The fact that we can emotionally interact with an object fascinates me. That material can take on more meaning than just its physical presence is amazing, but something that is overlooked and undervalued. I have explored the way we interact with found objects through my degree research and writing and have decided to select five found objects I love and to work with them myself.
Part of the reason I chose to work with these objects I found is the appeal of their mystery, that I don’t know exactly where they came from or even what they were part of. But somehow they are completely at home in their brokenness, a self-contained fragment that is more beautiful for being broken. Although they don’t need their past context or other parts anymore I still rely on that to understand them. It is that desire to take them in, marvel at them and wonder at their previous lives that I am attempting to explore and show.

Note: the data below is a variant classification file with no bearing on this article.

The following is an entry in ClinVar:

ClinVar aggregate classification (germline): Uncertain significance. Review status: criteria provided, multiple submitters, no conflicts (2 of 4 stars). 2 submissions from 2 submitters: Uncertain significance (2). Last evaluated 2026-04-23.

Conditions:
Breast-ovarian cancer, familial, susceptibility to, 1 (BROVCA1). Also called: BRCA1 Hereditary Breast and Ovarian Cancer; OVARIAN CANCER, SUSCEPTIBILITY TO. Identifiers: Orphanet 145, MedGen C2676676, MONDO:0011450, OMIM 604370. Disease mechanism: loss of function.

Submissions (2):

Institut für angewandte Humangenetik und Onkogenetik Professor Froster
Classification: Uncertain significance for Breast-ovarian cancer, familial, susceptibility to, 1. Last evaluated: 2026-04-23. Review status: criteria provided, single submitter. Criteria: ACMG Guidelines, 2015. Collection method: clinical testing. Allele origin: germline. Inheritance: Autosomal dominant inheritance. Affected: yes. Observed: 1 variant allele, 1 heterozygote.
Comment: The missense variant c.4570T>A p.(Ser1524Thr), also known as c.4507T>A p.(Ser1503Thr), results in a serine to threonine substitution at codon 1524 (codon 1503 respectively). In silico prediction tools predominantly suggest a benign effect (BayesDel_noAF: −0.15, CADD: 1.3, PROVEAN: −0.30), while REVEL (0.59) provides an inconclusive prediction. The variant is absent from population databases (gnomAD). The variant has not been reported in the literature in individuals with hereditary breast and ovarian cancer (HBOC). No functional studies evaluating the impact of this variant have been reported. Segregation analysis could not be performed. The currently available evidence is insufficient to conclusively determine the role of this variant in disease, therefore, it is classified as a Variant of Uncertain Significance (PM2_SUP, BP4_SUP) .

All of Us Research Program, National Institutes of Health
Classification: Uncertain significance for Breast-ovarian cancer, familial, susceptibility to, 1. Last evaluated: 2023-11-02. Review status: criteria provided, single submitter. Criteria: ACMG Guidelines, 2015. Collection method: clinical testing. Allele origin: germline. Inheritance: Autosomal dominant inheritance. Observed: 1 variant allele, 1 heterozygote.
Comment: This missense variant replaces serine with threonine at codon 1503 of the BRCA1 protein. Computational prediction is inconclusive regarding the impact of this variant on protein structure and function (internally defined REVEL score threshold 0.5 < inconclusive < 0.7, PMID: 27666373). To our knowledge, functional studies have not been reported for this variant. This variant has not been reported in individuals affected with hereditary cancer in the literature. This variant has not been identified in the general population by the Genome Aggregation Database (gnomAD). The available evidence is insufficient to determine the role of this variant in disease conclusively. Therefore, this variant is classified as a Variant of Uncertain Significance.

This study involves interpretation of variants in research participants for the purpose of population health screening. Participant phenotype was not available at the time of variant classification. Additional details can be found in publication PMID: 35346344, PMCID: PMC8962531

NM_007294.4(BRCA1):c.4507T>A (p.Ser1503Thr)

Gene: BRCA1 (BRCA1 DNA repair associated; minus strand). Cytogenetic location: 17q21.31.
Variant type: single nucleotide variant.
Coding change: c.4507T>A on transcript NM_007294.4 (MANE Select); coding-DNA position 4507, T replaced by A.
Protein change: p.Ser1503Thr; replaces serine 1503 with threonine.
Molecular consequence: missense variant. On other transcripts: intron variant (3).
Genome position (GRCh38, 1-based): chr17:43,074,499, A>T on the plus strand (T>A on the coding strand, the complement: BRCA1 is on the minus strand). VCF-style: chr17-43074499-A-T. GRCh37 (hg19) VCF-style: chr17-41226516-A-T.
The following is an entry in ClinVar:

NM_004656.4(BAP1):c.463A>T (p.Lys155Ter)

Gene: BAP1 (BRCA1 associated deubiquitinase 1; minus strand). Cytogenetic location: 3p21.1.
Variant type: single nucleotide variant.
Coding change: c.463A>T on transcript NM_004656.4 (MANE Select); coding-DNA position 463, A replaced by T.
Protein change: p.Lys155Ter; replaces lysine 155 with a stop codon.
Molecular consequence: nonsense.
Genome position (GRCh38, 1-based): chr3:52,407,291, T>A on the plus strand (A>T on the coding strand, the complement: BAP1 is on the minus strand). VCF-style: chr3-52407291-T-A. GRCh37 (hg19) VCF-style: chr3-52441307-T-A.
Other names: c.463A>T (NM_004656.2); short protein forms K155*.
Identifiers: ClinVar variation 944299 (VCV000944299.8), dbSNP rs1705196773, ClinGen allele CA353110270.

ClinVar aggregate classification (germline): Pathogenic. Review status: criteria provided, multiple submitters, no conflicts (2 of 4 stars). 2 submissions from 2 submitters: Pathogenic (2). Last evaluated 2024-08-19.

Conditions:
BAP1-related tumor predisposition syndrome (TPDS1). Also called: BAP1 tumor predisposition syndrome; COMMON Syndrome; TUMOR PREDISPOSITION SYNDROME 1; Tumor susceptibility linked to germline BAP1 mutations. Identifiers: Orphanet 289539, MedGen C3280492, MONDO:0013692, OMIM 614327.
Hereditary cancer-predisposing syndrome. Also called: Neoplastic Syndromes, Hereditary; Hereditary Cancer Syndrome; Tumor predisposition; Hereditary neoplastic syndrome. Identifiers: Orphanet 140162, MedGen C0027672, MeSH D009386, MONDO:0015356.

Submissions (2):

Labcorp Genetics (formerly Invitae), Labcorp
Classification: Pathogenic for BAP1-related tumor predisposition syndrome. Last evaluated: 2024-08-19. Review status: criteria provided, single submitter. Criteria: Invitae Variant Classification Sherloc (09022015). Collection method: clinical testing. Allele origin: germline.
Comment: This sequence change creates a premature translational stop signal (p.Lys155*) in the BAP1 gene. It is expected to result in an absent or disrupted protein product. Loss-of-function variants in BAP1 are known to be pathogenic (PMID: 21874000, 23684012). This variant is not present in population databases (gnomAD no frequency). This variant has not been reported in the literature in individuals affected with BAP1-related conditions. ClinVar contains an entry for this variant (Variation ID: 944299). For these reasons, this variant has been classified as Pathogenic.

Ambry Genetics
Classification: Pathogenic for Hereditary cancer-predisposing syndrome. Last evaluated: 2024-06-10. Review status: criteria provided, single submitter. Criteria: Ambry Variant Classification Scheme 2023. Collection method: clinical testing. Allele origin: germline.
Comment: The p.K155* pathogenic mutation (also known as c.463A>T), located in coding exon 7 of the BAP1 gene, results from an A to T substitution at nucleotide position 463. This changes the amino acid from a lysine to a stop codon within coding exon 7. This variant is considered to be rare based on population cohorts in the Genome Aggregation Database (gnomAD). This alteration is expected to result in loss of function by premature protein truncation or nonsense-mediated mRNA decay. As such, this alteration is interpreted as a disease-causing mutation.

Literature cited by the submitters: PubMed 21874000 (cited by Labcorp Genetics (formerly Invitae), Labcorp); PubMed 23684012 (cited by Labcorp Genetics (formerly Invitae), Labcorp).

By playing with these objects and making their counterparts I have discovered their potential narratives and fixed or re-homed these fragments. The creation of these alternative parts show the way we assume a context to understand a mysterious object. It also shows how they are precious, not because they are wrapped in gold or paired with diamonds to boost their worth but because I picked them and thought so much about them. The end result, of a curious and playful collection, captures the joy behind finding and discovering such objects that I found that sunny day in Oslo.